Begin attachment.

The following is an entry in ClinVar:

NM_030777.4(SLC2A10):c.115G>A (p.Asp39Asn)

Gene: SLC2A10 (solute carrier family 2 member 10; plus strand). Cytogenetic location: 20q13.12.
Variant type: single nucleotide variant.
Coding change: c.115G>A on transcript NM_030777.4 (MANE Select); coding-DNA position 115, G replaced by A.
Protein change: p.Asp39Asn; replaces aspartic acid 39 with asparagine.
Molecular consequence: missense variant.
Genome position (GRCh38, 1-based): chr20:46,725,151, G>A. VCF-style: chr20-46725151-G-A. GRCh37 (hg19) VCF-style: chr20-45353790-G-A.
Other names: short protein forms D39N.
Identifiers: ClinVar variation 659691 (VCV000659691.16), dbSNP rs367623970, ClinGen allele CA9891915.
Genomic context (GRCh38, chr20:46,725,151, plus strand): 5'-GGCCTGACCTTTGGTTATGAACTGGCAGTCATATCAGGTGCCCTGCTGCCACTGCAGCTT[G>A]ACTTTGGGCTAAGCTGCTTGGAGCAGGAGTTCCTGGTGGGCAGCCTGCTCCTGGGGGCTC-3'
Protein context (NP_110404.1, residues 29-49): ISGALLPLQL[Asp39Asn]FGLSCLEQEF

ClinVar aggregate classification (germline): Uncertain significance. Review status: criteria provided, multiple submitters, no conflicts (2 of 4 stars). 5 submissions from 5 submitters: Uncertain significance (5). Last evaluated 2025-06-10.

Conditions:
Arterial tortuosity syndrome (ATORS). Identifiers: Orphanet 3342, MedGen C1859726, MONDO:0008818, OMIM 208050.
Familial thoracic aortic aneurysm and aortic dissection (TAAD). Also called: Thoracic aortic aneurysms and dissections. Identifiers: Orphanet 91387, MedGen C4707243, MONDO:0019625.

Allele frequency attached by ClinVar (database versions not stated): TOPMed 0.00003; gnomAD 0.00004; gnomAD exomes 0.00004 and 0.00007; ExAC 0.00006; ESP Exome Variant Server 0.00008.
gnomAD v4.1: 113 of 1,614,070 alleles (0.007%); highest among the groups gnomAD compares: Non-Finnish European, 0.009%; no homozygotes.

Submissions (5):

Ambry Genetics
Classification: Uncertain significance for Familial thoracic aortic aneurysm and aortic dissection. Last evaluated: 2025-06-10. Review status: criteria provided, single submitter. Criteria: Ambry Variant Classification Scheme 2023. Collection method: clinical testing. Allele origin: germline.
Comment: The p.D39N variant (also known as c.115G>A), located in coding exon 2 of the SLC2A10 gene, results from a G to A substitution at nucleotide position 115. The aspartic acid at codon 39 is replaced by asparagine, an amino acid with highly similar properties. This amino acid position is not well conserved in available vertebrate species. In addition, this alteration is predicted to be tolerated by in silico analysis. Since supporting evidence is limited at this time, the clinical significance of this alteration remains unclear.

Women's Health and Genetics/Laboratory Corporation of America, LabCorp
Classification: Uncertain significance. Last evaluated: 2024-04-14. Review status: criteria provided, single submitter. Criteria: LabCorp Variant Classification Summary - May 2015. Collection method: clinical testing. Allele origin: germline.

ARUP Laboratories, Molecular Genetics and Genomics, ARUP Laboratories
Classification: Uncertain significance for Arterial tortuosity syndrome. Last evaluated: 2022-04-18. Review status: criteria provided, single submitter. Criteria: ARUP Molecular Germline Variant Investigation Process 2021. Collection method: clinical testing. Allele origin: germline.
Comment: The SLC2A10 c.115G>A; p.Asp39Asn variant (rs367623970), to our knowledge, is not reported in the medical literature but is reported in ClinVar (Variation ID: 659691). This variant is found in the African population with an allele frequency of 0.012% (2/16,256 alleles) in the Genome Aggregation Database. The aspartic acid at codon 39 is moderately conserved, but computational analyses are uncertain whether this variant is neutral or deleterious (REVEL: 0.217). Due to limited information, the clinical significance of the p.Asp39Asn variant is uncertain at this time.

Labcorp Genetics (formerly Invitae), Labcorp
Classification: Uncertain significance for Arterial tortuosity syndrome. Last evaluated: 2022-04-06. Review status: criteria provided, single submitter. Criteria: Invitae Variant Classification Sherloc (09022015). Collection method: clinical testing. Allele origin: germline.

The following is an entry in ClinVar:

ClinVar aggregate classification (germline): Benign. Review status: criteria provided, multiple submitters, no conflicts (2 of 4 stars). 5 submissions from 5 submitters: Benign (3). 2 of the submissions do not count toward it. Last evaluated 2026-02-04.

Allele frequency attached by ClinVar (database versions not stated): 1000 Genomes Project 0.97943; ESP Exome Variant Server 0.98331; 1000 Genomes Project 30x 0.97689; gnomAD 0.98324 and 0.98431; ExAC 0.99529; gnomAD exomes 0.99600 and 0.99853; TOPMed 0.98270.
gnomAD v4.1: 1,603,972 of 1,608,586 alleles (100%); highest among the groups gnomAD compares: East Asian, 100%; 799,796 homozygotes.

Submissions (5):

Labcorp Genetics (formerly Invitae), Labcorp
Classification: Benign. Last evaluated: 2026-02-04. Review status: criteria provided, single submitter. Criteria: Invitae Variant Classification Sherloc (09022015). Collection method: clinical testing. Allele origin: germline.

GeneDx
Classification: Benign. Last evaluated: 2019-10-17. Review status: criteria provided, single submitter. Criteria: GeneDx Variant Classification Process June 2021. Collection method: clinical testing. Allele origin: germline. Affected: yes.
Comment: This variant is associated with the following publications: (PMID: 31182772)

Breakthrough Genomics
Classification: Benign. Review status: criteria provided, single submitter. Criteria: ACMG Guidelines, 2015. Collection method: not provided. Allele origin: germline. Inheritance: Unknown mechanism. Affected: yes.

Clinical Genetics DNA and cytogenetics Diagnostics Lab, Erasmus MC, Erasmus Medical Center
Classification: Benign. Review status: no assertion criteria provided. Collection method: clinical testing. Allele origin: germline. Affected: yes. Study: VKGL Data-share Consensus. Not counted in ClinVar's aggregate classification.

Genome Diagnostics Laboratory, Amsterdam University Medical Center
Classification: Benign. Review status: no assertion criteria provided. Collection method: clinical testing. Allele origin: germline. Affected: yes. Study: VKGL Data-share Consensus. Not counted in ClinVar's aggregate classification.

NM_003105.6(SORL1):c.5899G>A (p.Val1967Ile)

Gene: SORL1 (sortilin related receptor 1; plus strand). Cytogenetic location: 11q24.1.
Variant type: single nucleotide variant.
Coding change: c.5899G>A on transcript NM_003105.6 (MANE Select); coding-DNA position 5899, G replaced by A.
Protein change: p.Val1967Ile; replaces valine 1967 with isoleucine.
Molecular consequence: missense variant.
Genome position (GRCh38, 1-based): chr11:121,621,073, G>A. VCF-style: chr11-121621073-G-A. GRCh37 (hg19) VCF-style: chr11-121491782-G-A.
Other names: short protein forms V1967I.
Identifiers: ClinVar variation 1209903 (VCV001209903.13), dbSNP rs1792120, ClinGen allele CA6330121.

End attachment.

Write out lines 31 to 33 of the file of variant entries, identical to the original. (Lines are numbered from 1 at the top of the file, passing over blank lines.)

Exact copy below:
ClinVar aggregate classification (germline): Benign. Review status: criteria provided, multiple submitters, no conflicts (2 of 4 stars). 5 submissions from 5 submitters: Benign (3). 2 of the submissions do not count toward it. Last evaluated 2026-02-04.

Allele frequency attached by ClinVar (database versions not stated): 1000 Genomes Project 0.97943; ESP Exome Variant Server 0.98331; 1000 Genomes Project 30x 0.97689; gnomAD 0.98324 and 0.98431; ExAC 0.99529; gnomAD exomes 0.99600 and 0.99853; TOPMed 0.98270.
gnomAD v4.1: 1,603,972 of 1,608,586 alleles (100%); highest among the groups gnomAD compares: East Asian, 100%; 799,796 homozygotes.